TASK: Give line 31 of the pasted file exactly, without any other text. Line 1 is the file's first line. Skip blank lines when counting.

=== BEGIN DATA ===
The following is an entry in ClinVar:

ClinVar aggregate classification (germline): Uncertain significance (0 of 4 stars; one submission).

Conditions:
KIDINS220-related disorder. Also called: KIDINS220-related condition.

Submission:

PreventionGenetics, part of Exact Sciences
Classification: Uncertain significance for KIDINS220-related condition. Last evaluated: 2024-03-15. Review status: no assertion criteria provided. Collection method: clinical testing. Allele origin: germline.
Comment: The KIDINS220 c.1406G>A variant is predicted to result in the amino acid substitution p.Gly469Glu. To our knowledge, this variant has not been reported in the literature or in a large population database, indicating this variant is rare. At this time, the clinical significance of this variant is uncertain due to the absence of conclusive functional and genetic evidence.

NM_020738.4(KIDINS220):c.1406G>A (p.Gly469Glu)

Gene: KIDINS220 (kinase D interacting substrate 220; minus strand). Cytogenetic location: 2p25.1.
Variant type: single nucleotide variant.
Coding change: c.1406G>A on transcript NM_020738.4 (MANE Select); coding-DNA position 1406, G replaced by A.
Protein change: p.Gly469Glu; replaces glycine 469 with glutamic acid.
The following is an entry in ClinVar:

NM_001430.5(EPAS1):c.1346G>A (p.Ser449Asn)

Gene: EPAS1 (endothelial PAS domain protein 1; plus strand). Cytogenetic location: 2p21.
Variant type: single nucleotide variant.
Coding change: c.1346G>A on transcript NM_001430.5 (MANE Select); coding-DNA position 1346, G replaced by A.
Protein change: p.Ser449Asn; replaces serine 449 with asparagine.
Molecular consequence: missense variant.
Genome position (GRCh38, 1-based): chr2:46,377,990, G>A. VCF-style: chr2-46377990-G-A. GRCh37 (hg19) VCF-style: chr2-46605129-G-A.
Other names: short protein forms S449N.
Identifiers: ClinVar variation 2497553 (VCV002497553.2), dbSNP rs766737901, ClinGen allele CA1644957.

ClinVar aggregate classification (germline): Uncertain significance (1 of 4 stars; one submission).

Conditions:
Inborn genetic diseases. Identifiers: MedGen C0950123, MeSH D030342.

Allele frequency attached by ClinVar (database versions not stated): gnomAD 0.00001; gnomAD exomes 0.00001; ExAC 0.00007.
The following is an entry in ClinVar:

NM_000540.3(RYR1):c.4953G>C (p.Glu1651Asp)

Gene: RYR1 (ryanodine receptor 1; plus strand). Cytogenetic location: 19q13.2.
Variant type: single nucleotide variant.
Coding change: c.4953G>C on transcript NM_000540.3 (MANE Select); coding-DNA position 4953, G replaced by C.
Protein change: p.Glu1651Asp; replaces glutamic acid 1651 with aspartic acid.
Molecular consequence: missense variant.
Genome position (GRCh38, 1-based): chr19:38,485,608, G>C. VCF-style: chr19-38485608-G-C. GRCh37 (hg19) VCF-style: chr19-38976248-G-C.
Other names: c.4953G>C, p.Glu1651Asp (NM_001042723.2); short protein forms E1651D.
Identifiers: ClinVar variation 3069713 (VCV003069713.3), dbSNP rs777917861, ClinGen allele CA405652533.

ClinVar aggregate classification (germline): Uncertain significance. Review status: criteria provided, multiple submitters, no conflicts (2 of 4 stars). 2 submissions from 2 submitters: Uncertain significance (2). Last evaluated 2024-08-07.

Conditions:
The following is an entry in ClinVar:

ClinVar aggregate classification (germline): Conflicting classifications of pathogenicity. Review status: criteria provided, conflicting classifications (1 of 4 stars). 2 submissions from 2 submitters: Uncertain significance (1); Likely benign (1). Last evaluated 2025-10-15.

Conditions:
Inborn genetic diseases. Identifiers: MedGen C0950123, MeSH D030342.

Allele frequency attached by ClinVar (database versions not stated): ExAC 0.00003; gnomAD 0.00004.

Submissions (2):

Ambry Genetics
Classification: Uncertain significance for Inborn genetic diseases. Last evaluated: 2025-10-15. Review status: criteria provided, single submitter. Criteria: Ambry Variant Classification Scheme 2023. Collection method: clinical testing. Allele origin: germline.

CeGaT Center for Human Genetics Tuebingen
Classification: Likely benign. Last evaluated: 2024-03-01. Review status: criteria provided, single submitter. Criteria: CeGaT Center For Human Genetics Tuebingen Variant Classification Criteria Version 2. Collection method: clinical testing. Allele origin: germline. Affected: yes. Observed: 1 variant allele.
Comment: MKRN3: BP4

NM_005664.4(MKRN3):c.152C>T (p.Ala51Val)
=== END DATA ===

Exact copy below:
Variant type: single nucleotide variant.